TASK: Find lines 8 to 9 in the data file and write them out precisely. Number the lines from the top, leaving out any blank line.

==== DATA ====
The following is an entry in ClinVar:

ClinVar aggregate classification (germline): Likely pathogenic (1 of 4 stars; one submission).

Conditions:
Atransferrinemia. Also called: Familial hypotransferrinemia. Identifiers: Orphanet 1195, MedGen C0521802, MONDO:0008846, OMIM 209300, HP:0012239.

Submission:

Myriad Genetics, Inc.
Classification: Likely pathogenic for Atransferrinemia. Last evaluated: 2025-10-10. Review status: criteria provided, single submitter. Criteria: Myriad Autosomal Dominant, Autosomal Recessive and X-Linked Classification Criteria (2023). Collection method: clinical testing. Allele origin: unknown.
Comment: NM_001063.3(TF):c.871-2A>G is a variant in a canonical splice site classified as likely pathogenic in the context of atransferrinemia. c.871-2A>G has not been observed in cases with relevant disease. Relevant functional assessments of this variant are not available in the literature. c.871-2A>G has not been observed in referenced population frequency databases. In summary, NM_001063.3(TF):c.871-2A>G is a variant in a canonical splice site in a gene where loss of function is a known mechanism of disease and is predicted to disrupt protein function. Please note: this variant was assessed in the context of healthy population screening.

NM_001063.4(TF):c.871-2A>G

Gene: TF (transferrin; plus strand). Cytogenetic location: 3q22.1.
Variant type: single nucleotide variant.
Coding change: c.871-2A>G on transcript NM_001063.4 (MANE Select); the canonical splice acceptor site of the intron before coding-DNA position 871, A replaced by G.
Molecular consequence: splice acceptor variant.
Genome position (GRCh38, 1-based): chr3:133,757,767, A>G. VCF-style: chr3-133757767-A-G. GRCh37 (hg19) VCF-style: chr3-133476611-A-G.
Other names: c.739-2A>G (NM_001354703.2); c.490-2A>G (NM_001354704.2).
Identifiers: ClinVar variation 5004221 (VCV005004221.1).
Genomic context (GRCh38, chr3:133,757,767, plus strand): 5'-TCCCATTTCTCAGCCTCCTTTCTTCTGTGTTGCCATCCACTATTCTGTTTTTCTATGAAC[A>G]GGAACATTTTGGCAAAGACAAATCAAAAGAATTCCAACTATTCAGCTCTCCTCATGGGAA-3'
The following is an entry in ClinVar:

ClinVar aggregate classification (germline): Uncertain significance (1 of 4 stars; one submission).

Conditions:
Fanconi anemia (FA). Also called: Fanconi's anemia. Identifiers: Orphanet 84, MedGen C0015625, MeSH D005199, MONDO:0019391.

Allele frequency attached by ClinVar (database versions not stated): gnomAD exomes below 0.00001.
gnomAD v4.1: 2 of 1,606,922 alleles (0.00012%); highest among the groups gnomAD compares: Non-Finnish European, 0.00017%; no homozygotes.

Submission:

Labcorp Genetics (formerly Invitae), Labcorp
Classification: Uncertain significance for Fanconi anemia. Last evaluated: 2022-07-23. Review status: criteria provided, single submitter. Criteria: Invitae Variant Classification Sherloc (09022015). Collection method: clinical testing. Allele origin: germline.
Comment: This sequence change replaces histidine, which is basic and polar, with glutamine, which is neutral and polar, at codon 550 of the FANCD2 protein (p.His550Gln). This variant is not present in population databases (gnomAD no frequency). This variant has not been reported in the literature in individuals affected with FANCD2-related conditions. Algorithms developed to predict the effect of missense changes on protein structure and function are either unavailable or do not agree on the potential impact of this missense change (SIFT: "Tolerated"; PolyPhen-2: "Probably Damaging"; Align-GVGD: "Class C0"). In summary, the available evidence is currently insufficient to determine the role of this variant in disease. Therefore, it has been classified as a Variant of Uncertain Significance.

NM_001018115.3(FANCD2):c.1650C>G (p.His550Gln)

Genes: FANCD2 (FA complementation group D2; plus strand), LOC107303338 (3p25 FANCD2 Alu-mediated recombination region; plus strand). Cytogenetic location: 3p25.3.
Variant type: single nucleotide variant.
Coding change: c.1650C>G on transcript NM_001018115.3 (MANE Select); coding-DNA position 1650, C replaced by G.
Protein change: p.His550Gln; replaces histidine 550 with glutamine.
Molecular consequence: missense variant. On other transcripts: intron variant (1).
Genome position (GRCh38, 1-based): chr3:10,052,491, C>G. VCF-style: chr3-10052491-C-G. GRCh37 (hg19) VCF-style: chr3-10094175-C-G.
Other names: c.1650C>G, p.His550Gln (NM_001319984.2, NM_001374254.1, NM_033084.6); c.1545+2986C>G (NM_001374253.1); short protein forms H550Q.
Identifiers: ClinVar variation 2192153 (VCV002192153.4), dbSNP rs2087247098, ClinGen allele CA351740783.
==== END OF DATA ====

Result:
Comment: NM_001063.3(TF):c.871-2A>G is a variant in a canonical splice site classified as likely pathogenic in the context of atransferrinemia. c.871-2A>G has not been observed in cases with relevant disease. Relevant functional assessments of this variant are not available in the literature. c.871-2A>G has not been observed in referenced population frequency databases. In summary, NM_001063.3(TF):c.871-2A>G is a variant in a canonical splice site in a gene where loss of function is a known mechanism of disease and is predicted to disrupt protein function. Please note: this variant was assessed in the context of healthy population screening.

NM_001063.4(TF):c.871-2A>G